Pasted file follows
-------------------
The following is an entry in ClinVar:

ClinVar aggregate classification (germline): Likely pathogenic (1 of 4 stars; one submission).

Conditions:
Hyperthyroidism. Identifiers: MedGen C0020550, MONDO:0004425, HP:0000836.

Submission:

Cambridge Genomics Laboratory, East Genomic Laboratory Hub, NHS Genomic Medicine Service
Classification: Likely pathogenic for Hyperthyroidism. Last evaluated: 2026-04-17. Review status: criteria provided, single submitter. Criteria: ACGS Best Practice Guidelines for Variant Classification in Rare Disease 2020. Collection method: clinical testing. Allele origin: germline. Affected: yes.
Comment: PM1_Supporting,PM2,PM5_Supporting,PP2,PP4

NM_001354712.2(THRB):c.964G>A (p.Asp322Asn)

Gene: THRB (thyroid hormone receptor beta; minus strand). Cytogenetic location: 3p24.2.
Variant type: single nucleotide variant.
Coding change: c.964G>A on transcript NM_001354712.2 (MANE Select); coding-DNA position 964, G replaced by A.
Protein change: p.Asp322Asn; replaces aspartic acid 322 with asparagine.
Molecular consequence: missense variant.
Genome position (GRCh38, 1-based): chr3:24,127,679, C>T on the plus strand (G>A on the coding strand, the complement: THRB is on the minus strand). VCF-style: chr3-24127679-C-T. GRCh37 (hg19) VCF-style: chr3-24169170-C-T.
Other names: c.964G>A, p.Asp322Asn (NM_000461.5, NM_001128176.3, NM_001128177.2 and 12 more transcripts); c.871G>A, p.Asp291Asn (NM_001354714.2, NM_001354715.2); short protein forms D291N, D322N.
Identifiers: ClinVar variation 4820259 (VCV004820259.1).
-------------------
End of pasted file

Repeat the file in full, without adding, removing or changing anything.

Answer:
The following is an entry in ClinVar:

ClinVar aggregate classification (germline): Likely pathogenic (1 of 4 stars; one submission).

Conditions:
Hyperthyroidism. Identifiers: MedGen C0020550, MONDO:0004425, HP:0000836.

Submission:

Cambridge Genomics Laboratory, East Genomic Laboratory Hub, NHS Genomic Medicine Service
Classification: Likely pathogenic for Hyperthyroidism. Last evaluated: 2026-04-17. Review status: criteria provided, single submitter. Criteria: ACGS Best Practice Guidelines for Variant Classification in Rare Disease 2020. Collection method: clinical testing. Allele origin: germline. Affected: yes.
Comment: PM1_Supporting,PM2,PM5_Supporting,PP2,PP4

NM_001354712.2(THRB):c.964G>A (p.Asp322Asn)

Gene: THRB (thyroid hormone receptor beta; minus strand). Cytogenetic location: 3p24.2.
Variant type: single nucleotide variant.
Coding change: c.964G>A on transcript NM_001354712.2 (MANE Select); coding-DNA position 964, G replaced by A.
Protein change: p.Asp322Asn; replaces aspartic acid 322 with asparagine.
Molecular consequence: missense variant.
Genome position (GRCh38, 1-based): chr3:24,127,679, C>T on the plus strand (G>A on the coding strand, the complement: THRB is on the minus strand). VCF-style: chr3-24127679-C-T. GRCh37 (hg19) VCF-style: chr3-24169170-C-T.
Other names: c.964G>A, p.Asp322Asn (NM_000461.5, NM_001128176.3, NM_001128177.2 and 12 more transcripts); c.871G>A, p.Asp291Asn (NM_001354714.2, NM_001354715.2); short protein forms D291N, D322N.
Identifiers: ClinVar variation 4820259 (VCV004820259.1).